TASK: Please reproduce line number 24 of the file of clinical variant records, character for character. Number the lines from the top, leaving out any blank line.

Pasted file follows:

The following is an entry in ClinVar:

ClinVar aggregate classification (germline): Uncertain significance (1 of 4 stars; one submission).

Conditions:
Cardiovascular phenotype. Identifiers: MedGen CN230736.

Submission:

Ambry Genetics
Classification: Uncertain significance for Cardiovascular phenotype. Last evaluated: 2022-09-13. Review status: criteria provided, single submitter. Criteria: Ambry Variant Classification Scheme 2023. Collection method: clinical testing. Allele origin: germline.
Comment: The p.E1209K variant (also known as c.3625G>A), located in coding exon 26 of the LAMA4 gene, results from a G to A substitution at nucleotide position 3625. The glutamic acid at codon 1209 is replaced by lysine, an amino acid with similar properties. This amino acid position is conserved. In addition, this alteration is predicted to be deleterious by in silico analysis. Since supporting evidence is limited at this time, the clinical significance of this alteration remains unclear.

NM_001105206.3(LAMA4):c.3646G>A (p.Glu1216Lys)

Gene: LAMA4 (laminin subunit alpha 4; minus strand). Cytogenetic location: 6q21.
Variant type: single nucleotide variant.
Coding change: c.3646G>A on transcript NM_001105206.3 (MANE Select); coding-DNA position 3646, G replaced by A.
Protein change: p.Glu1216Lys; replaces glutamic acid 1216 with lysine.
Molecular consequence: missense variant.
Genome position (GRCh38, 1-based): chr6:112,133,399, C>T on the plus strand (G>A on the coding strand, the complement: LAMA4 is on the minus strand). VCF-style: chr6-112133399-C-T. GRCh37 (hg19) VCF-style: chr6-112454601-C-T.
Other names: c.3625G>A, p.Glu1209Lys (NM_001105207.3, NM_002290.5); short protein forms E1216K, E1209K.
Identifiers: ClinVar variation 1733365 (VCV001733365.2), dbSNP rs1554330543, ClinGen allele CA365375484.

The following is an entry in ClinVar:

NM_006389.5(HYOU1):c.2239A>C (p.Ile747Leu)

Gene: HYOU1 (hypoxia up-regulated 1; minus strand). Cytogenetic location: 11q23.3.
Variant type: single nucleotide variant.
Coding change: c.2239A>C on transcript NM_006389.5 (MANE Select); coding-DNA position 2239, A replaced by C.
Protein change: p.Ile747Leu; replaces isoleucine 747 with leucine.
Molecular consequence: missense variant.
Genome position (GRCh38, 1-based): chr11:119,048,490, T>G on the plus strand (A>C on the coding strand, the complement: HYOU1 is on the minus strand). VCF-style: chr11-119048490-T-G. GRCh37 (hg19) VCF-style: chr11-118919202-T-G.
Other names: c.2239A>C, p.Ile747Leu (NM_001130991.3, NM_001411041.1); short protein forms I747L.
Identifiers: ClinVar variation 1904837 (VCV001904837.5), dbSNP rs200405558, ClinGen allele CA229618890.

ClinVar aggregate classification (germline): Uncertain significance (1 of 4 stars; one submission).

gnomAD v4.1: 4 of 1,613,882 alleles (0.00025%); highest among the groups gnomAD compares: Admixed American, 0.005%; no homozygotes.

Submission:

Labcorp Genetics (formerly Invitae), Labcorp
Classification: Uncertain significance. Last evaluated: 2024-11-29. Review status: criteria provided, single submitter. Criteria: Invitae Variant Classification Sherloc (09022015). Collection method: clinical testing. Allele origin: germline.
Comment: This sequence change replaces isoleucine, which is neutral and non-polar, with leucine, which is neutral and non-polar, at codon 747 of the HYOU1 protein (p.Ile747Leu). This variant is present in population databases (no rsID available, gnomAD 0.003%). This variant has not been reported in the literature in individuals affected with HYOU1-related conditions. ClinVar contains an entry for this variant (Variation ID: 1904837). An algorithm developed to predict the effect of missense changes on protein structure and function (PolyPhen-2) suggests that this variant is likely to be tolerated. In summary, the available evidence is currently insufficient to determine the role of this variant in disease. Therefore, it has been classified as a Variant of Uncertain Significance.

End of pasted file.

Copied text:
Molecular consequence: missense variant.